How Do Smithsonian Curators Decide What to Collect at the Political Conventions?

For Smithsonian’s Lisa Kathleen Graddy and Jon Grinspan, it’s trying to guess what people of the future will want to know about 2016

Lisa Kathleen Graddy and Jon Grinspan, curators with the Smithsonian’s National Museum of American History (T.A. Frail)
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Here’s how glamorous it is to be a Smithsonian curator collecting artifacts at a national political convention: You’ve been working up to 12 hours a day for four days, most of them on your feet. You’ve been toggling between the great outdoors, where the heat index has been pushing 100 degrees, and an arena air-conditioned to the chill of a meat locker. You‘ve been asking intensely impassioned strangers to donate some of their most prized possessions for the sake of history, and you’ve finally scored an artifact you’ve been coveting from the opening gavel—a pair of those three-sided vertical state signs from the convention floor that direct delegates where to sit.

They are made of something like cardboard, so you don’t want to crush them. Yet they are triangular, and the edges are sharp enough to imprint the skin on your hand. Other convention attendees are heading out for their final night of partying, but you are heading for your car so you can entrust the signs to the safety of your trunk. Your car is parked many blocks away.

Then a pedicab looms out of the traffic. As you climb in, you might be tempted to think of divine intervention.

Yet this is the life Lisa Kathleen Graddy and Jon Grinspan, curators with the political history division of the Smithsonian’s National Museum of American History, have chosen. After the Republican National Convention ended in Cleveland last week, they shipped roughly 100 pounds of ephemera back to Washington, D.C. Then they headed for Philadelphia, for another round of collecting among the Democrats.

That’s what they do to document this moment in the nation’s political history—to gather the physical objects that express the passions and issues of the 2016 campaign.

RNC in Cleveland
Highly idiosyncratic expressions of political sentiment are rare and potentially more telling than manufactured stuff. (T.A. Frail)

They can’t simply hoover up everything people want to give away; there’s too much of it, and some of it is old hat.  So their essential challenge is to determine, in the moment, which things might retain their meaning over the long haul.

“The conversation around contemporary collecting is that you’re gambling,” Graddy said when we caught up with her and Grinspan in Philadelphia. “You’re playing hunches about what seems to relates to what has come before and what seems really new and different.”

Grinspan likened the enterprise to “being a time traveler, trying to guess or think what will be useful to people in a hundred years.”

Jon Grinspan in Cleveland
Jon Grinspan (in Cleveland, above) likened the enterprise to “being a time traveler, trying to guess or think what will be useful to people in a hundred years.” (T.A. Frail)

What he likes is “the back and forth, when there’s a debate going on through objects.” There are times “when there’s an appeal or an argument to be made through material from the convention, like when protesters take something and change it. In a hundred years, you’ll be able to see a conversation between a poster that says, ‘Make American Great Again’ and one that says, ‘America Was Never Great.’ ”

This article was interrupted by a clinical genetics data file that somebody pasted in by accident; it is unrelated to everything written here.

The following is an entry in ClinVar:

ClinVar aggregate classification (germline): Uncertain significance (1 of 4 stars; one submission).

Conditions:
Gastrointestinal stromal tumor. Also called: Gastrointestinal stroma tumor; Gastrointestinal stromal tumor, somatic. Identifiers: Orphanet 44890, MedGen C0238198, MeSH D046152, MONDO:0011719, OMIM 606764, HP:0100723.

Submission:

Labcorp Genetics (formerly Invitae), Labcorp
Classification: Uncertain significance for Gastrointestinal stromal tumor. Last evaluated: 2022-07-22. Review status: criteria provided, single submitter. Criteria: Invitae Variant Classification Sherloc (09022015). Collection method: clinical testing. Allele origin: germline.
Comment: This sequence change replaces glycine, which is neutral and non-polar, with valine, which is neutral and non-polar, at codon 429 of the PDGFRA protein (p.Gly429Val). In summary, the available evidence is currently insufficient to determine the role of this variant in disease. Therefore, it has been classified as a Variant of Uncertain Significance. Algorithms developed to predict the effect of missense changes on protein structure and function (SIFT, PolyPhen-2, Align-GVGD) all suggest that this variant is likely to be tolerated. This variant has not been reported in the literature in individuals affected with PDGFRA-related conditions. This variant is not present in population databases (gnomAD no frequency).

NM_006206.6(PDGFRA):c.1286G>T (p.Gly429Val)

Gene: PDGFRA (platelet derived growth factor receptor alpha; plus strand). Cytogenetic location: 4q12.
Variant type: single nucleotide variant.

People’s passion clearly counts, but so does creativity. “One of the things I find fascinating is the way delegates are taking material and repurposing it,” Graddy said. “You’re seeing wonderful things that give the party’s ideas and then you see delegates write over them or add things to them to personalize them.” In Philadelphia, for example, some delegates were amending the nearly ubiquitous “Love Trumps Hate” signs to read “Bernie Trumps Hate.”

The 2016 campaign has already been historic for Donald J. Trump’s insurgency and Hillary Clinton’s becoming the first female major-party nominee—and for the intensity of expression of various points of view. The curators are seeking to capture the rough and tumble—minus clearly gratuitous invective.

Lisa Kathleen Graddy
Passion and creativity count. Lisa Kathleen Graddy notes that "delegates are taking material and repurposing it.” (T.A. Frail)

Highly idiosyncratic expressions of political sentiment are rare and potentially more telling than manufactured stuff.

In Cleveland, one woman wore a homemade red floor-length cape with “Trump” sewn onto the back in sparkly white letters and electrified white Christmas lights lining the hem.

In Philadelphia, another woman—presumably a different woman—sported a homemade superhero cape touting Hillary Clinton.

The difficulty, the curators said, is that the more energy people put into artifacts to express themselves, the more they want to hold onto them—at least for the duration of the convention.

Take the women with the Clinton cape: “The feeling I got from her is that she would love to see it in the Smithsonian Institution, but not right now because it’s such an important part of her identity as someone who was at this convention,” Graddy said.

In those cases, the curators dole out their business cards—Grinspan said he went through hundreds just in Cleveland—and hope the potential donors get back to them. On the weekend separating the conventions, emails from potential donors began to trickle into their inboxes.

“If this works out,” Graddy said, “it’ll be like Christmas all year long.”

About T.A. Frail
T.A. Frail

Tom Frail is a senior editor for Smithsonian magazine. He previously worked as a senior editor for the Washington Post and for Philadelphia Newspapers Inc.

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